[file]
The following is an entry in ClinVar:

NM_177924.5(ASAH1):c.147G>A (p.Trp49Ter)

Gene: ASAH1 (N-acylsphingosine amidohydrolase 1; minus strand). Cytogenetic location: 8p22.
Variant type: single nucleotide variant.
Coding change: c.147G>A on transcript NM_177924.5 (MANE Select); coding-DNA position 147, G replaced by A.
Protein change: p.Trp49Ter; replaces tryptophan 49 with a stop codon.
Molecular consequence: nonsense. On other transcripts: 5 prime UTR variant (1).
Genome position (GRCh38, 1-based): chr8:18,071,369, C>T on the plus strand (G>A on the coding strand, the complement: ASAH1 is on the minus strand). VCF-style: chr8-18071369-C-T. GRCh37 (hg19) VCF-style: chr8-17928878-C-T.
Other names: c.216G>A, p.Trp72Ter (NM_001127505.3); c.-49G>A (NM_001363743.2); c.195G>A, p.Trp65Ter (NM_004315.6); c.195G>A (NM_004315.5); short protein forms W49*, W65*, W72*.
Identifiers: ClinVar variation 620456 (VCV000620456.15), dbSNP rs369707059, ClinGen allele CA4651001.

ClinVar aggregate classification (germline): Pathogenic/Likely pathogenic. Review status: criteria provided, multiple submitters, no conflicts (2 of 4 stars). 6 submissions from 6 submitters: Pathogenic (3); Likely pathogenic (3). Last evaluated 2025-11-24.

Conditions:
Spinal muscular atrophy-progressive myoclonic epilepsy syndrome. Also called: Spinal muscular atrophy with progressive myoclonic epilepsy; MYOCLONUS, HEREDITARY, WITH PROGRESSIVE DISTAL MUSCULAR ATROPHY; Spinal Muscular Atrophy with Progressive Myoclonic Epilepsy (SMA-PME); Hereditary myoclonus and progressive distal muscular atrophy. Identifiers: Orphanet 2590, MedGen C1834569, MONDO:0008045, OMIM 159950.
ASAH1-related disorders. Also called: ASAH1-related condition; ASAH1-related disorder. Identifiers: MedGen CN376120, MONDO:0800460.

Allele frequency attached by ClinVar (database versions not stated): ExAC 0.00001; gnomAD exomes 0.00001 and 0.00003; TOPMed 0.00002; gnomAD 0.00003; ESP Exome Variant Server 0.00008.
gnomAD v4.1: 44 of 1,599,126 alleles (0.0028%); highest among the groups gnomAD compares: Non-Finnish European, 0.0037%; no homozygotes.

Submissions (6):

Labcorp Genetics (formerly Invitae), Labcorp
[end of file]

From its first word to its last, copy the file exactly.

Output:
The following is an entry in ClinVar:

NM_177924.5(ASAH1):c.147G>A (p.Trp49Ter)

Gene: ASAH1 (N-acylsphingosine amidohydrolase 1; minus strand). Cytogenetic location: 8p22.
Variant type: single nucleotide variant.
Coding change: c.147G>A on transcript NM_177924.5 (MANE Select); coding-DNA position 147, G replaced by A.
Protein change: p.Trp49Ter; replaces tryptophan 49 with a stop codon.
Molecular consequence: nonsense. On other transcripts: 5 prime UTR variant (1).
Genome position (GRCh38, 1-based): chr8:18,071,369, C>T on the plus strand (G>A on the coding strand, the complement: ASAH1 is on the minus strand). VCF-style: chr8-18071369-C-T. GRCh37 (hg19) VCF-style: chr8-17928878-C-T.
Other names: c.216G>A, p.Trp72Ter (NM_001127505.3); c.-49G>A (NM_001363743.2); c.195G>A, p.Trp65Ter (NM_004315.6); c.195G>A (NM_004315.5); short protein forms W49*, W65*, W72*.
Identifiers: ClinVar variation 620456 (VCV000620456.15), dbSNP rs369707059, ClinGen allele CA4651001.

ClinVar aggregate classification (germline): Pathogenic/Likely pathogenic. Review status: criteria provided, multiple submitters, no conflicts (2 of 4 stars). 6 submissions from 6 submitters: Pathogenic (3); Likely pathogenic (3). Last evaluated 2025-11-24.

Conditions:
Spinal muscular atrophy-progressive myoclonic epilepsy syndrome. Also called: Spinal muscular atrophy with progressive myoclonic epilepsy; MYOCLONUS, HEREDITARY, WITH PROGRESSIVE DISTAL MUSCULAR ATROPHY; Spinal Muscular Atrophy with Progressive Myoclonic Epilepsy (SMA-PME); Hereditary myoclonus and progressive distal muscular atrophy. Identifiers: Orphanet 2590, MedGen C1834569, MONDO:0008045, OMIM 159950.
ASAH1-related disorders. Also called: ASAH1-related condition; ASAH1-related disorder. Identifiers: MedGen CN376120, MONDO:0800460.

Allele frequency attached by ClinVar (database versions not stated): ExAC 0.00001; gnomAD exomes 0.00001 and 0.00003; TOPMed 0.00002; gnomAD 0.00003; ESP Exome Variant Server 0.00008.
gnomAD v4.1: 44 of 1,599,126 alleles (0.0028%); highest among the groups gnomAD compares: Non-Finnish European, 0.0037%; no homozygotes.

Submissions (6):

Labcorp Genetics (formerly Invitae), Labcorp